Doctor insights on:
What Are My Chances Of Getting Ovarian Cancer
Could you tell me what are my chances of getting ovarian cancer if my grandmother had it & passed away from it?
Some ovarian ca: Is genetic, and you can be tested, along with your relatives for the brca genes. ...Read more
Cancer is a group of diseases that is characterized by uncontrolled cell growth leading to invasion of surrounding tissues that spread to other parts of the body. Cancer can begin anywhere in the body and is usually related to one or more genetic mutations that allow normal cells to become malignant by interfering with internal cellular control mechanisms, such as programmed cell death or by preventing ...Read more
What are my chances of getting ovarian cancer? My aunt had something that spread through her abdomen but we never heard what it was before she died.
My maternal grandmother had ovarian cancer. What is my chance (statistically) of getting ovarian cancer, too?
Probably low.: Unless your grandmother had ovarian cancer at a young age, or had both ovarian and breast cancer, or other close relatives of you and your grandmother have or had ovarian or breast cancer, your risk for ovarian cancer approaches the background statistical risk in your population. ...Read moreSee 1 more doctor answer
I have pcos. My doctor told me that with pcos there is an almost certain chance i will get ovarian cancer. Is this true? What can I do?
Not true: There is no such prediction that i kniow off. I know that the risk is no where close to 100%. I would not worry about it. Yet make life style changes because there are risks, other than cancer, which are more common in folks with pcos. So you should eat healthy(low fat, high protein diet) and get your weight down close to normal by doing daily walking/exercise as much as possible. This will help y. ...Read more
What are my chances of getting breast cancer if nan and 1 sister had it, and one had ovarian cancer under 30?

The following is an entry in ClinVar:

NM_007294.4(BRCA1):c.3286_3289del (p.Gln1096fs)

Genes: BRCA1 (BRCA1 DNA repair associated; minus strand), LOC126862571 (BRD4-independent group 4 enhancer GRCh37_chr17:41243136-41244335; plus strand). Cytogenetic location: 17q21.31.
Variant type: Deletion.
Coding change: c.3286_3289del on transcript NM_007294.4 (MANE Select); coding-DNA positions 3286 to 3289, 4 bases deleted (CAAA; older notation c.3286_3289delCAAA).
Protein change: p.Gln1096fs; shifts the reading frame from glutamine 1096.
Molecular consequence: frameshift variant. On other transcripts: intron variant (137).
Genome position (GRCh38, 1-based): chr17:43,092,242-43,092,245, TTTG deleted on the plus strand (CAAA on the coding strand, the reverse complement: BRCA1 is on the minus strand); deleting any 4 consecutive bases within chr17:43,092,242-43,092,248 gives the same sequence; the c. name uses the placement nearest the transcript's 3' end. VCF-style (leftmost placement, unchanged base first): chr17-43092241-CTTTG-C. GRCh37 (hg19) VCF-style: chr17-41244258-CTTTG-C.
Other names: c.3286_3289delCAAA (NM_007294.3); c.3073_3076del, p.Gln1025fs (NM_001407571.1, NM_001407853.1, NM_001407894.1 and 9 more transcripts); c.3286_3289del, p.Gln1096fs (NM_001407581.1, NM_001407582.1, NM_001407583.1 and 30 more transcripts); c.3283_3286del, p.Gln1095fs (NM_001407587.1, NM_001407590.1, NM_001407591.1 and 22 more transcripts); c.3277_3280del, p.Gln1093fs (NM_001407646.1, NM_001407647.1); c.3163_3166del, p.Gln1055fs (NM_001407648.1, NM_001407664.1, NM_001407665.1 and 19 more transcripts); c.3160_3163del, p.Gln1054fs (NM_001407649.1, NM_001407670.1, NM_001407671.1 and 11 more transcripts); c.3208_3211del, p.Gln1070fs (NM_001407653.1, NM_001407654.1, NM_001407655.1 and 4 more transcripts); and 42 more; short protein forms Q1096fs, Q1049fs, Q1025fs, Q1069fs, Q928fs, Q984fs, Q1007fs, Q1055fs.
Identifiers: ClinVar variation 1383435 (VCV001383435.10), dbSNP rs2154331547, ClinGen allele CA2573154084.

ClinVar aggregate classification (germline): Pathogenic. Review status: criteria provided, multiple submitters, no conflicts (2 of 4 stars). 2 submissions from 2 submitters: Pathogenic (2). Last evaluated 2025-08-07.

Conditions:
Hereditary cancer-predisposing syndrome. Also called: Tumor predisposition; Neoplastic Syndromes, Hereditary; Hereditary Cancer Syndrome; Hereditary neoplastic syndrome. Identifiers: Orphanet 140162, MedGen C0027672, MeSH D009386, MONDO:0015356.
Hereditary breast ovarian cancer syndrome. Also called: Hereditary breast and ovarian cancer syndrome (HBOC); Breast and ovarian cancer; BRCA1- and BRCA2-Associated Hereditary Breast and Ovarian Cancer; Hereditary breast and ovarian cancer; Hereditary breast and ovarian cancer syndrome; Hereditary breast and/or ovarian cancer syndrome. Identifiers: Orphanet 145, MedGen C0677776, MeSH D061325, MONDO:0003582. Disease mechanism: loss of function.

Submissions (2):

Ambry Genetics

Low: The answer, of course, depends on the situation. The lifetime incidence for ovarian cancer in the general population is around 1 in 80 women. That risk is higher for women with BRCA mutations, Lynch syndrome, or a significant family history of cancer, especially breast, ovarian, uterine, or colon cancer. The risk is higher for women who have fewer children, less breastfeeding and no OCP use. ...Read more
Ovarian ca: When one is symptomatic due to ovarian cancer- that means the cancer at least already in stage 3 or 4. That means, the cancer has gone outside from the ovary and goes to the peritoneum, mesentery, lymph nodes, or other organs- that is the reason why you have symptoms. If it is in a very early stage- usually it is asymptomatic. ...Read more
This is not a right: Secondary ovarian cancer is not a correct term to describe your cancer. I assume you are saying that it has recurred? In that case there are several drugs and treatments which are commonly used with significant extension of life and occasional cures(possible) but typically it is uncommon to cure ovarian cancer, second time around after failing first line of chemotherapy. Seek an expert opinion for. ...Read more
Depends on stage.: A woman who is 81 years old has 9 additional years of life expectancy based on actuarial data. If her ovarian cancer is early stage and she undergoes successful surgery to have it removed, her life expectancy wouldn't change. Her other health problems, if any, will impact how well she does. The more advanced her ovarian cancer, the lower her survival. Best wishes to you and her! ...Read more
Possibly: Most symptoms of ovarian cancer are vague--bloating, early satiety, feeling of fullness. Other symptoms include feeling "gassy" or changes in bladder or bowel symptoms. Occasionally pain may also be present. Symptoms which are new, are felt with increasing frequency or severity should be explored with your physician. ...Read more
It depends.: Pain and bloating can be signs of ovarian cancer, but they can be just from a painful period. Ovarian cancer would be more likely in older women, like 40+ years, and most likely in women 70+ years. Other tests, like pelvic exam, ca-125, and transvaginal ultrasound would be needed. The ultimate way to know is surgery to see if it is in fact, a tumor of something else. ...Read more
Ovarian cancer : Ovarian cancer is a very serious often terminal disease. Gyn oncologists now treat it as a chronic, serious disease. However, with proper care more and more patient are living 5 years and more. Depending on the tumor's responsiveness to surgery and chemo, survival can be several years even after a 3rd, 4th or 5th recurrence. ...Read moreSee 1 more doctor answer
Yes: "hysterectomy " technically means removal of the uterus, not the ovaries and the uterus. A bso (bilateral salpingo-oophorectomy) means removal of both ovaries and fallopian tubes. Even if the ovaries have been removed, there is a very small chance that ovarian cancer can develop from cells that line the abdominal cavity. This chance is much less than 1 in 100. ...Read moreSee 1 more doctor answer
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